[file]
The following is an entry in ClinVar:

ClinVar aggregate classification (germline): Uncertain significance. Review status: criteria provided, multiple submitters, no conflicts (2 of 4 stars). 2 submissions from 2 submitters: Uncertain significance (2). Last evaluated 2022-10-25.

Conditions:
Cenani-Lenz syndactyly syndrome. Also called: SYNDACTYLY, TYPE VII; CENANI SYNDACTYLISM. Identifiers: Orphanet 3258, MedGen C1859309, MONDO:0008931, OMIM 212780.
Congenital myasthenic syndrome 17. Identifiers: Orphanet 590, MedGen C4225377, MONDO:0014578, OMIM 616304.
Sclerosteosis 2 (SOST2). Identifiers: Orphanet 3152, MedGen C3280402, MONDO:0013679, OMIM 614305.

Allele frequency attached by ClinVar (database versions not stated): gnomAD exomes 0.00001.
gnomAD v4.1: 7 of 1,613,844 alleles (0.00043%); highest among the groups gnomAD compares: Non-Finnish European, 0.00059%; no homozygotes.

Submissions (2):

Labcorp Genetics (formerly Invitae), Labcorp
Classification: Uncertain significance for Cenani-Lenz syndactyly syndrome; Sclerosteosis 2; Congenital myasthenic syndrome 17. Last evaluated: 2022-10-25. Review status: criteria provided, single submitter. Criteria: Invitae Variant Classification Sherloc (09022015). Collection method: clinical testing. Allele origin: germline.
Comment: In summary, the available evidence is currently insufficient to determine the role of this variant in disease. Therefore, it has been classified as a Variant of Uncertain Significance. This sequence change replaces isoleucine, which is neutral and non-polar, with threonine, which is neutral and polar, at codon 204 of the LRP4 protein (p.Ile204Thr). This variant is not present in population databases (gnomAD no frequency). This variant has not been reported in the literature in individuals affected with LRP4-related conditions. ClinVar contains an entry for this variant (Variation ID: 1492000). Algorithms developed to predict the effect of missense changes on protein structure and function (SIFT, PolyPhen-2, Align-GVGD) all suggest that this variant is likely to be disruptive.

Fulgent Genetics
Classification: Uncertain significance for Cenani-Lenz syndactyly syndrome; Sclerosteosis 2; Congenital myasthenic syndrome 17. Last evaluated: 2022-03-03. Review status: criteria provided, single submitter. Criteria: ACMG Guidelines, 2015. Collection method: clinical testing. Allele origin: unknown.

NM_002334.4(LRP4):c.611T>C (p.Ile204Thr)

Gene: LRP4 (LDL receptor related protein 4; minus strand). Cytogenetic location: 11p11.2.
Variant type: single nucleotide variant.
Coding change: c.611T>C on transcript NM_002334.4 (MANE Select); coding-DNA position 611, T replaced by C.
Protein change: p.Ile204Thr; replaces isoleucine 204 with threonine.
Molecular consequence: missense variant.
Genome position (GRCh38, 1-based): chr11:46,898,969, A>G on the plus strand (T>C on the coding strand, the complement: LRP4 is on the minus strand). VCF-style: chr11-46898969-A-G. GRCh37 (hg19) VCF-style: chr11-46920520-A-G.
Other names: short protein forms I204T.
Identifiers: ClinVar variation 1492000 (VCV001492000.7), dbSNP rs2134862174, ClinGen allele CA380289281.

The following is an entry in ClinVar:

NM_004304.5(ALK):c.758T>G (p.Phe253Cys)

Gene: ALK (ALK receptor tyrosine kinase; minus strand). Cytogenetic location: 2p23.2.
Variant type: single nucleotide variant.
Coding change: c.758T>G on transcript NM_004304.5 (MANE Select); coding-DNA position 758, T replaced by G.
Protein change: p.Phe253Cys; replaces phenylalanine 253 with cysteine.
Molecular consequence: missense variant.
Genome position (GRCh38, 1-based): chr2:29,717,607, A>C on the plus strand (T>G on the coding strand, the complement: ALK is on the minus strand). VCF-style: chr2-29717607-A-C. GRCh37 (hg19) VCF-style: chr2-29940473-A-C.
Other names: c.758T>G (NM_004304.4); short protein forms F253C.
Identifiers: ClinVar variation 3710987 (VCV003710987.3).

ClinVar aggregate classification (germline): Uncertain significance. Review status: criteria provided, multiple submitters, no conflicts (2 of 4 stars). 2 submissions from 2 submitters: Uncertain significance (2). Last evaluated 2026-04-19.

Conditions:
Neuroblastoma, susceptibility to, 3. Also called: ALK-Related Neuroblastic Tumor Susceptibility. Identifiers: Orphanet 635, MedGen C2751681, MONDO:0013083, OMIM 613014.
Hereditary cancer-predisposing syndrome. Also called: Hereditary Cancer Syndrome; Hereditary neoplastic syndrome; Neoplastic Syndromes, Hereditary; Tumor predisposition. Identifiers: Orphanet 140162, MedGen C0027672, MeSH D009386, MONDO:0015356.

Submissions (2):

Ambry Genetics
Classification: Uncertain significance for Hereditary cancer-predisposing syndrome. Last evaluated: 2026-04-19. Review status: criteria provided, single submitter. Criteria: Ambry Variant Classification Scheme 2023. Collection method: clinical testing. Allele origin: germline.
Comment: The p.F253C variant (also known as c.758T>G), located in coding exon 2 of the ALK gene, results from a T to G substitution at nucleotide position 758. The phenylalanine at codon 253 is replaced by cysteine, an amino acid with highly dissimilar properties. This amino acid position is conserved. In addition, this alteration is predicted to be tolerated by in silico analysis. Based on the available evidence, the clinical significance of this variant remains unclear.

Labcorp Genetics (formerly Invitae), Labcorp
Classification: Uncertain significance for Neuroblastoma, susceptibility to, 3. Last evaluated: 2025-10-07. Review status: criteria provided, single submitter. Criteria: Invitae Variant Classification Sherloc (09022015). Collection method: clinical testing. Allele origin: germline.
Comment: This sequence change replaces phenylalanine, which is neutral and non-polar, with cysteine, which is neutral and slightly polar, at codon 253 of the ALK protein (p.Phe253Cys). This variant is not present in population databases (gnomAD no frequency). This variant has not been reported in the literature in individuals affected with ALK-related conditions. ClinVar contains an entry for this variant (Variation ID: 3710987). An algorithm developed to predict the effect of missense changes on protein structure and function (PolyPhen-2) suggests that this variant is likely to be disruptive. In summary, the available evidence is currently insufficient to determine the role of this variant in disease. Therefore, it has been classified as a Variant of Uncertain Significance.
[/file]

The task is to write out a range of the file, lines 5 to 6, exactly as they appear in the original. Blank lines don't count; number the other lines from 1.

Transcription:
Congenital myasthenic syndrome 17. Identifiers: Orphanet 590, MedGen C4225377, MONDO:0014578, OMIM 616304.
Sclerosteosis 2 (SOST2). Identifiers: Orphanet 3152, MedGen C3280402, MONDO:0013679, OMIM 614305.